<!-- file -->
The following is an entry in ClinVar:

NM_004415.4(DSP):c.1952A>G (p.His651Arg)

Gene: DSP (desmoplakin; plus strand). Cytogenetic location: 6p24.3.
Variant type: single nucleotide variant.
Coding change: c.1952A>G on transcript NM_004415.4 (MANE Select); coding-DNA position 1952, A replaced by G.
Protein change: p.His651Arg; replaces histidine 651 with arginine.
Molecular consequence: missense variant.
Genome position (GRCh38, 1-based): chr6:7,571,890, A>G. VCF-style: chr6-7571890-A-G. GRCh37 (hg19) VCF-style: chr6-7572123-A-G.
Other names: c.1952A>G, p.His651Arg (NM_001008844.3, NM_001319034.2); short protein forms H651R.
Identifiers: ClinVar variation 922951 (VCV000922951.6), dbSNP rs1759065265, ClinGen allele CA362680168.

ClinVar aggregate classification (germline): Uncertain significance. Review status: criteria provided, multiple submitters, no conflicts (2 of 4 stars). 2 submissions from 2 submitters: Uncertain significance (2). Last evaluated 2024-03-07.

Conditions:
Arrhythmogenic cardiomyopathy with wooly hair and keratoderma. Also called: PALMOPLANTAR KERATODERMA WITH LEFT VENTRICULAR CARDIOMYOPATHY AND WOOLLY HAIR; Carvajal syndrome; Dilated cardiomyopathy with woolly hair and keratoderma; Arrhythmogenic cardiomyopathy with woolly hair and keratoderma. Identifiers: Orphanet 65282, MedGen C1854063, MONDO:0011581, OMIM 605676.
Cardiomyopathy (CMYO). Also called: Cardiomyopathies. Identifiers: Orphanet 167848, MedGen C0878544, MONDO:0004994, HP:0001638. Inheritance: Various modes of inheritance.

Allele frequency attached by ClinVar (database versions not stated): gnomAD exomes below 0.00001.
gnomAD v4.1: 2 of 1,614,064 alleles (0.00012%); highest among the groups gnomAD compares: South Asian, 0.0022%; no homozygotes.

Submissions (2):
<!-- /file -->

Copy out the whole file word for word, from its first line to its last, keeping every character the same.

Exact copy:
The following is an entry in ClinVar:

NM_004415.4(DSP):c.1952A>G (p.His651Arg)

Gene: DSP (desmoplakin; plus strand). Cytogenetic location: 6p24.3.
Variant type: single nucleotide variant.
Coding change: c.1952A>G on transcript NM_004415.4 (MANE Select); coding-DNA position 1952, A replaced by G.
Protein change: p.His651Arg; replaces histidine 651 with arginine.
Molecular consequence: missense variant.
Genome position (GRCh38, 1-based): chr6:7,571,890, A>G. VCF-style: chr6-7571890-A-G. GRCh37 (hg19) VCF-style: chr6-7572123-A-G.
Other names: c.1952A>G, p.His651Arg (NM_001008844.3, NM_001319034.2); short protein forms H651R.
Identifiers: ClinVar variation 922951 (VCV000922951.6), dbSNP rs1759065265, ClinGen allele CA362680168.

ClinVar aggregate classification (germline): Uncertain significance. Review status: criteria provided, multiple submitters, no conflicts (2 of 4 stars). 2 submissions from 2 submitters: Uncertain significance (2). Last evaluated 2024-03-07.

Conditions:
Arrhythmogenic cardiomyopathy with wooly hair and keratoderma. Also called: PALMOPLANTAR KERATODERMA WITH LEFT VENTRICULAR CARDIOMYOPATHY AND WOOLLY HAIR; Carvajal syndrome; Dilated cardiomyopathy with woolly hair and keratoderma; Arrhythmogenic cardiomyopathy with woolly hair and keratoderma. Identifiers: Orphanet 65282, MedGen C1854063, MONDO:0011581, OMIM 605676.
Cardiomyopathy (CMYO). Also called: Cardiomyopathies. Identifiers: Orphanet 167848, MedGen C0878544, MONDO:0004994, HP:0001638. Inheritance: Various modes of inheritance.

Allele frequency attached by ClinVar (database versions not stated): gnomAD exomes below 0.00001.
gnomAD v4.1: 2 of 1,614,064 alleles (0.00012%); highest among the groups gnomAD compares: South Asian, 0.0022%; no homozygotes.

Submissions (2):